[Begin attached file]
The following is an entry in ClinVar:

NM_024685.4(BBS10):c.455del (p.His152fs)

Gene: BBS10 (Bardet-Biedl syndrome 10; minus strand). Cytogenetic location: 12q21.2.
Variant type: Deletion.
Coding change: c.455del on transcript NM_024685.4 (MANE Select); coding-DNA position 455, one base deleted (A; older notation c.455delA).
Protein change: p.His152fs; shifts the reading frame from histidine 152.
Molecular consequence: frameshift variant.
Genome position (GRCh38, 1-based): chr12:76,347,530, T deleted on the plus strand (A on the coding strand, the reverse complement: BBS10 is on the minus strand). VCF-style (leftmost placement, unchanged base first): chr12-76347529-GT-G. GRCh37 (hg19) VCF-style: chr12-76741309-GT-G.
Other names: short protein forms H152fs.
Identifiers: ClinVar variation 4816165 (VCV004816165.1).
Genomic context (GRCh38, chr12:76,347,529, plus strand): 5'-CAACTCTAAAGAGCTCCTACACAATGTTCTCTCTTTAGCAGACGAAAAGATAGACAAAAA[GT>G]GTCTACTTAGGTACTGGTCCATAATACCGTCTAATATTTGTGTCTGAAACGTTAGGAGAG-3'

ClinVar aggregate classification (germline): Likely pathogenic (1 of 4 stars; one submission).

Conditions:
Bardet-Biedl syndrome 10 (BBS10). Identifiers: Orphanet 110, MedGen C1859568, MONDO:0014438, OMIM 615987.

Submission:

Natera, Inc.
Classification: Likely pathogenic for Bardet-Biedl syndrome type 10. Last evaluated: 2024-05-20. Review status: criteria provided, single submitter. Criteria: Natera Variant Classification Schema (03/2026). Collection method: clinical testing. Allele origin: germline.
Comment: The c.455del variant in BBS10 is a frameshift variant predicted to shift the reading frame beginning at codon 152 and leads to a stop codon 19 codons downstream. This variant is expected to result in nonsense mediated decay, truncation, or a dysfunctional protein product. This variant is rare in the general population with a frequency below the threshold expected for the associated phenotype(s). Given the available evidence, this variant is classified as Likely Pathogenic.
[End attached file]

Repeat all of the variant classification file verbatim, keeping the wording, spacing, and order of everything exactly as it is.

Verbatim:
The following is an entry in ClinVar:

NM_024685.4(BBS10):c.455del (p.His152fs)

Gene: BBS10 (Bardet-Biedl syndrome 10; minus strand). Cytogenetic location: 12q21.2.
Variant type: Deletion.
Coding change: c.455del on transcript NM_024685.4 (MANE Select); coding-DNA position 455, one base deleted (A; older notation c.455delA).
Protein change: p.His152fs; shifts the reading frame from histidine 152.
Molecular consequence: frameshift variant.
Genome position (GRCh38, 1-based): chr12:76,347,530, T deleted on the plus strand (A on the coding strand, the reverse complement: BBS10 is on the minus strand). VCF-style (leftmost placement, unchanged base first): chr12-76347529-GT-G. GRCh37 (hg19) VCF-style: chr12-76741309-GT-G.
Other names: short protein forms H152fs.
Identifiers: ClinVar variation 4816165 (VCV004816165.1).
Genomic context (GRCh38, chr12:76,347,529, plus strand): 5'-CAACTCTAAAGAGCTCCTACACAATGTTCTCTCTTTAGCAGACGAAAAGATAGACAAAAA[GT>G]GTCTACTTAGGTACTGGTCCATAATACCGTCTAATATTTGTGTCTGAAACGTTAGGAGAG-3'

ClinVar aggregate classification (germline): Likely pathogenic (1 of 4 stars; one submission).

Conditions:
Bardet-Biedl syndrome 10 (BBS10). Identifiers: Orphanet 110, MedGen C1859568, MONDO:0014438, OMIM 615987.

Submission:

Natera, Inc.
Classification: Likely pathogenic for Bardet-Biedl syndrome type 10. Last evaluated: 2024-05-20. Review status: criteria provided, single submitter. Criteria: Natera Variant Classification Schema (03/2026). Collection method: clinical testing. Allele origin: germline.
Comment: The c.455del variant in BBS10 is a frameshift variant predicted to shift the reading frame beginning at codon 152 and leads to a stop codon 19 codons downstream. This variant is expected to result in nonsense mediated decay, truncation, or a dysfunctional protein product. This variant is rare in the general population with a frequency below the threshold expected for the associated phenotype(s). Given the available evidence, this variant is classified as Likely Pathogenic.